When interviewing an attorney, many people assume the attorney they initially interviewed will be the person who represents them throughout the transaction. However, the day-to-day work on your case may be assigned to a junior associate or even someone who isn't licensed to practice law, such as a paralegal or a current law school student who is interning with the firm. These people might be perfectly capable of handling your transaction, but you should meet them before hiring the firm to represent you. A good rapport with the person who will be working on your case can ease the stress associated with complex real estate transactions. Real estate attorneys can help men and women navigate the sometimes turbulent waters of real estate transactions, and it helps to consider a host of factors before hiring a firm to represent you.
Well maintained 4 bedroom, 2 bath cape cod on 1 acre in leonardtown. Recent updates include: kitchen, heatpump, roof, siding, water heater, and deck. The above ground pool will convey “as is”. Centrally located. Ready for new owners.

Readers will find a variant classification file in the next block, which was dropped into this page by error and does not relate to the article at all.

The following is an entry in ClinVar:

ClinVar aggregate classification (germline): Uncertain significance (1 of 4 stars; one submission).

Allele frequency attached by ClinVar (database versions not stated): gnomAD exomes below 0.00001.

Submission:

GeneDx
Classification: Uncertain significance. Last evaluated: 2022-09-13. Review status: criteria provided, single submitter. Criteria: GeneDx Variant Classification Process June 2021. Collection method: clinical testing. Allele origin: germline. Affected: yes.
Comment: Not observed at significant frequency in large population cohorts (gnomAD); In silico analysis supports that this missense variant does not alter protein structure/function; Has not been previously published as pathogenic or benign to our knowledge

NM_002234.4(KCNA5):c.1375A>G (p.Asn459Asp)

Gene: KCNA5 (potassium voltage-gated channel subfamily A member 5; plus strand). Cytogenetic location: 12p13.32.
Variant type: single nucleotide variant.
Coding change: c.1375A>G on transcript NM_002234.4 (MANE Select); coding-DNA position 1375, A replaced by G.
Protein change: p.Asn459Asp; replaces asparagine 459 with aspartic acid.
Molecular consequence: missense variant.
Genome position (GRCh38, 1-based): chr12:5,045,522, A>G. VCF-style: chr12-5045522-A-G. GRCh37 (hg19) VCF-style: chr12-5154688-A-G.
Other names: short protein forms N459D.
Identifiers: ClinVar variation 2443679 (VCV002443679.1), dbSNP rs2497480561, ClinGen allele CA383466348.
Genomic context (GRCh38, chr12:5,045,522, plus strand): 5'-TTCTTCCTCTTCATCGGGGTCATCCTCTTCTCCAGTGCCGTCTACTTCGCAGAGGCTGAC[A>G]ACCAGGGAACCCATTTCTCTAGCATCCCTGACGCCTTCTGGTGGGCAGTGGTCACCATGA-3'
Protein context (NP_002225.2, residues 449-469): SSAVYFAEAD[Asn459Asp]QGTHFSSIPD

23117 Brown Rd, Leonardtown, Md 20650 SM8339744
Gloria Abell Sales Master Coldwell Banker Jay Lilly Real Estate 22811 Three Notch Road, California, MD 20619 E-mail: email@example.com • Office: 301-863-0300 Ext 1311 Toll Free: 800-257-6633 • Cell: 301-904-6808
To list a property in our next Realtor’s Choice edition, call Jennifer at 301-373-4125.
The Calvert Gazette
Thursday, May 29, 2014
Chesapeake Church Opens Registration for it’s 10th Season of Upward Soccer League Offers Best Introduction to Soccer for Children, Ages Four and Five and Provides a Family-Friendly Schedule Registration is now open for Chesapeake Church’s 2014 Upward Soccer League season. The league is available to children ages four and five, and is the only sports organization in Calvert County that offers an introduction to soccer for these younger age kids. The cost to register is $70 now through July 11 and $85 after and includes soccer team jersey, matching socks, water bottle, and car magnet. Chesapeake’s Upward Soccer League features a 10week family-friendly schedule that incorporates only one practice and one game a week. During these weeks, children will develop character-building principles, good sportsmanship values and athletic skills while having fun